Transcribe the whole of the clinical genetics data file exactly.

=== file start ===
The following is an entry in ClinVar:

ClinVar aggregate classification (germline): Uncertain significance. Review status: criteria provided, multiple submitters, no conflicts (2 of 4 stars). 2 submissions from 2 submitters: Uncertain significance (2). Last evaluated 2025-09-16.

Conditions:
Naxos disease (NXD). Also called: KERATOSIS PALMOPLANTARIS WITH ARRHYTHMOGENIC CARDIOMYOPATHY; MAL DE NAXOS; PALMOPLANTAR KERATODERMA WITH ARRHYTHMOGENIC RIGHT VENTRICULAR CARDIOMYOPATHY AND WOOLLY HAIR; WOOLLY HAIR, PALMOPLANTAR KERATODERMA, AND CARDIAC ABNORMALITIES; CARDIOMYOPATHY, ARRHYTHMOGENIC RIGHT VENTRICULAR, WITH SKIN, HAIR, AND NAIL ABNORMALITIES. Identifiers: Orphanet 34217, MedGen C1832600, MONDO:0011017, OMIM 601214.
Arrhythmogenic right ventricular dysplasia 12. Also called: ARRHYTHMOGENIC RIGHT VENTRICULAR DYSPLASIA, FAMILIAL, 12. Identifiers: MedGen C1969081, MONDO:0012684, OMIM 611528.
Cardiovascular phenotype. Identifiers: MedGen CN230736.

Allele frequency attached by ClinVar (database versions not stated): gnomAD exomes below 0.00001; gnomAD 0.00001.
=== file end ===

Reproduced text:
The following is an entry in ClinVar:

ClinVar aggregate classification (germline): Uncertain significance. Review status: criteria provided, multiple submitters, no conflicts (2 of 4 stars). 2 submissions from 2 submitters: Uncertain significance (2). Last evaluated 2025-09-16.

Conditions:
Naxos disease (NXD). Also called: KERATOSIS PALMOPLANTARIS WITH ARRHYTHMOGENIC CARDIOMYOPATHY; MAL DE NAXOS; PALMOPLANTAR KERATODERMA WITH ARRHYTHMOGENIC RIGHT VENTRICULAR CARDIOMYOPATHY AND WOOLLY HAIR; WOOLLY HAIR, PALMOPLANTAR KERATODERMA, AND CARDIAC ABNORMALITIES; CARDIOMYOPATHY, ARRHYTHMOGENIC RIGHT VENTRICULAR, WITH SKIN, HAIR, AND NAIL ABNORMALITIES. Identifiers: Orphanet 34217, MedGen C1832600, MONDO:0011017, OMIM 601214.
Arrhythmogenic right ventricular dysplasia 12. Also called: ARRHYTHMOGENIC RIGHT VENTRICULAR DYSPLASIA, FAMILIAL, 12. Identifiers: MedGen C1969081, MONDO:0012684, OMIM 611528.
Cardiovascular phenotype. Identifiers: MedGen CN230736.

Allele frequency attached by ClinVar (database versions not stated): gnomAD exomes below 0.00001; gnomAD 0.00001.